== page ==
All of the activities in which students/residents participate are aimed at improving the health status of the population served as well as establishing long-term relationships with local health care providers and educators. Through these varied activities, participants gain an appreciation of how medicine and health promotion are conducted in a developing environment. Concurrently, participants gain an understanding and appreciation of Belizean cultures and medical conditions encountered in the tropics. Most return home with a greater appreciation of health care and basic living needs of the medically underserved in their own home countries.
Structure of each rotation
The work week begins on Monday morning and ends Friday at noon with specific assignments for participants outlined in weekly schedules. The following components of the rotation are under the guidance and supervision of the clinic medical staff:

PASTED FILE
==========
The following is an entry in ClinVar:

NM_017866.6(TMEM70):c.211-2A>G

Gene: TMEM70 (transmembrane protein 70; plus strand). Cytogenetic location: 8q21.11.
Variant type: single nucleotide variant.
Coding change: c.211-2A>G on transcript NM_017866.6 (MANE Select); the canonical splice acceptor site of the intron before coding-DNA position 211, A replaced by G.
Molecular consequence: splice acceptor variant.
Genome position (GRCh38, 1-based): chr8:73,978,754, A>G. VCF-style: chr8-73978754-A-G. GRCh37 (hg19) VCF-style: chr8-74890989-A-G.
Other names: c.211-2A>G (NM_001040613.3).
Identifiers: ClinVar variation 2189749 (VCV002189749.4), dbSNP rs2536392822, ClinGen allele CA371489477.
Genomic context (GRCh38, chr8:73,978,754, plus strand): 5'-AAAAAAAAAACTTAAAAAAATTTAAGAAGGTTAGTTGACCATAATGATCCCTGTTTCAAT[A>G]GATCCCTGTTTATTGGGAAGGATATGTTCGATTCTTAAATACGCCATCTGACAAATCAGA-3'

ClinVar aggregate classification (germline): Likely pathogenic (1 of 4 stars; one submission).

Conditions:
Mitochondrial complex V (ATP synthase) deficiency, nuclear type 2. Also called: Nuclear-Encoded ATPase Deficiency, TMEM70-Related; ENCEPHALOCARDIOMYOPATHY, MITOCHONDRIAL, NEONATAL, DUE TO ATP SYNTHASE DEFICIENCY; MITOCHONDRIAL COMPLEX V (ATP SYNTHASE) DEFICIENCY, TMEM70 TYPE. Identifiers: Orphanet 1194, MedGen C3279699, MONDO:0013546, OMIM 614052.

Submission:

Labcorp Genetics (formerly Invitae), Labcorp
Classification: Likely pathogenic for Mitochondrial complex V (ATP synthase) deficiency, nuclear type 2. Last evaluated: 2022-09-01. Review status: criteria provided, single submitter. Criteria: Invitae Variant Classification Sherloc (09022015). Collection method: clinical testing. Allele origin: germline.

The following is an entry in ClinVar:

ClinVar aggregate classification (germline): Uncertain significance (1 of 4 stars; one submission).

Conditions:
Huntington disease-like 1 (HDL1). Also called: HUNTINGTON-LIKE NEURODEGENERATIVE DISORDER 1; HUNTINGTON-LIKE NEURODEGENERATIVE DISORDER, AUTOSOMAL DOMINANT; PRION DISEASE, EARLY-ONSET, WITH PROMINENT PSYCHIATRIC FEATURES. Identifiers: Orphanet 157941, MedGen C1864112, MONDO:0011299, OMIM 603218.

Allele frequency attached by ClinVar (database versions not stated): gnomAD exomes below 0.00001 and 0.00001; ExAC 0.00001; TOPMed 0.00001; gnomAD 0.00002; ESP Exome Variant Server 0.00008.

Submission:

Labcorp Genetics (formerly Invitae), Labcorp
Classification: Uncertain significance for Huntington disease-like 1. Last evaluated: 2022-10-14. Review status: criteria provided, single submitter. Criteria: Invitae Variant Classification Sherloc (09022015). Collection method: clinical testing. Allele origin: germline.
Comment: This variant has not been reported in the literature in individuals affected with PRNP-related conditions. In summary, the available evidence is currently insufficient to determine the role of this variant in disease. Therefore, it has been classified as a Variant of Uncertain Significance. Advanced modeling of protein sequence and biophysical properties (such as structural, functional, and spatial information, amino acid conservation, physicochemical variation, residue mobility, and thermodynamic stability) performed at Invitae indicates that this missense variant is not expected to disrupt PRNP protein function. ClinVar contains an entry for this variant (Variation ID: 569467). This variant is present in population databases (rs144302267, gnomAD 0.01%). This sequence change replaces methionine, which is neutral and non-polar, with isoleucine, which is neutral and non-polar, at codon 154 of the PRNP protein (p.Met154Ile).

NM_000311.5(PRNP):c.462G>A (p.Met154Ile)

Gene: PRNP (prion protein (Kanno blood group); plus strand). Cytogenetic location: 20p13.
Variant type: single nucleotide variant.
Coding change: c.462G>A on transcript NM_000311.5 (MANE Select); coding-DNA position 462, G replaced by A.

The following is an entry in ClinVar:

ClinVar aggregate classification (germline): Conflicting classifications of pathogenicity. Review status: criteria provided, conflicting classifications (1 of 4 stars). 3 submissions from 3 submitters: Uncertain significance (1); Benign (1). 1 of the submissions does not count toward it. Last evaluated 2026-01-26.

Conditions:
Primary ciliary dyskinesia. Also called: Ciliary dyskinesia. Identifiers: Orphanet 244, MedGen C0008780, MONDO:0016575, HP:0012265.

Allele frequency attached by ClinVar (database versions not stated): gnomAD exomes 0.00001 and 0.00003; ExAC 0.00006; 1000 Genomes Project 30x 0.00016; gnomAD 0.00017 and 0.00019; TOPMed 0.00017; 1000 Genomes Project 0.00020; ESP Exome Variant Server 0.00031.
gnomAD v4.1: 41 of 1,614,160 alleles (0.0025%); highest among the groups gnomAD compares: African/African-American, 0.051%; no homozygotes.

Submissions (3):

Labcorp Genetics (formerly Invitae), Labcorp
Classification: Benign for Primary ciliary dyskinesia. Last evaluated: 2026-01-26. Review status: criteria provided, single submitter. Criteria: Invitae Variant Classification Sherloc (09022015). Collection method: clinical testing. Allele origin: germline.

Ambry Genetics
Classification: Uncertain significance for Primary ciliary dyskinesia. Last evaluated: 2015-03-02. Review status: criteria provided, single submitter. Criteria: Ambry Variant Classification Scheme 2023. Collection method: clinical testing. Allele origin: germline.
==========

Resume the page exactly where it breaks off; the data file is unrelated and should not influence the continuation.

Hillside Clinic: The clinic is open 5 days a week from 8 am-to noon although patients may be seen into the early afternoon. The morning hours coincide with the high volume of bus traffic from the remote villages to Punta Gorda for the regional market. Hillside operates a shuttle to and from Punta Gorda on clinic mornings. With patients arriving at the clinic from all areas of the district, participants are assured exposure to many diverse cultures. A licensed health care provider is present to supervise patient care and student/resident performance during clinic hours. Participants collaborate with colleagues from diverse backgrounds and disciplines to find patient care solutions. They work under the direction of the supervising preceptor to evaluate patients, design and implement treatment plans, and document encounters.